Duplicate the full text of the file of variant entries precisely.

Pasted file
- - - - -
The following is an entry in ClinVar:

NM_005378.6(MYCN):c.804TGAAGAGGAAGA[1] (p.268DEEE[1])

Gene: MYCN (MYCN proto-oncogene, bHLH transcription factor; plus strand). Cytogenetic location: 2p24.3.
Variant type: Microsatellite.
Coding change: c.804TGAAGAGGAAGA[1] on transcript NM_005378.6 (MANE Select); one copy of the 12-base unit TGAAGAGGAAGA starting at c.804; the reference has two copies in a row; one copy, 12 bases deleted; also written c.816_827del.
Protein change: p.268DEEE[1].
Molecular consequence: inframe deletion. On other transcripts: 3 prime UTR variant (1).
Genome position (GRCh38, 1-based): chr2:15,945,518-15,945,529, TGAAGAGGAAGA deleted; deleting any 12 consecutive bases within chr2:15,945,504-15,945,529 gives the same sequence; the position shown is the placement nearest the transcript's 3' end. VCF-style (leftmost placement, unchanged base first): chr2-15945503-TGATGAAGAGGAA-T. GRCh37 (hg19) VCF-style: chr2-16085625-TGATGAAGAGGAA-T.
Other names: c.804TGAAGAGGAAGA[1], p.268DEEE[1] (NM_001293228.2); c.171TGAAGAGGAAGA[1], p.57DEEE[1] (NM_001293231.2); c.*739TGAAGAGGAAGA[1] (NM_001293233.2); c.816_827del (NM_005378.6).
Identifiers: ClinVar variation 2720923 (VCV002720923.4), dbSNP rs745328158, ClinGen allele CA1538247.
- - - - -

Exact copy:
The following is an entry in ClinVar:

NM_005378.6(MYCN):c.804TGAAGAGGAAGA[1] (p.268DEEE[1])

Gene: MYCN (MYCN proto-oncogene, bHLH transcription factor; plus strand). Cytogenetic location: 2p24.3.
Variant type: Microsatellite.
Coding change: c.804TGAAGAGGAAGA[1] on transcript NM_005378.6 (MANE Select); one copy of the 12-base unit TGAAGAGGAAGA starting at c.804; the reference has two copies in a row; one copy, 12 bases deleted; also written c.816_827del.
Protein change: p.268DEEE[1].
Molecular consequence: inframe deletion. On other transcripts: 3 prime UTR variant (1).
Genome position (GRCh38, 1-based): chr2:15,945,518-15,945,529, TGAAGAGGAAGA deleted; deleting any 12 consecutive bases within chr2:15,945,504-15,945,529 gives the same sequence; the position shown is the placement nearest the transcript's 3' end. VCF-style (leftmost placement, unchanged base first): chr2-15945503-TGATGAAGAGGAA-T. GRCh37 (hg19) VCF-style: chr2-16085625-TGATGAAGAGGAA-T.
Other names: c.804TGAAGAGGAAGA[1], p.268DEEE[1] (NM_001293228.2); c.171TGAAGAGGAAGA[1], p.57DEEE[1] (NM_001293231.2); c.*739TGAAGAGGAAGA[1] (NM_001293233.2); c.816_827del (NM_005378.6).
Identifiers: ClinVar variation 2720923 (VCV002720923.4), dbSNP rs745328158, ClinGen allele CA1538247.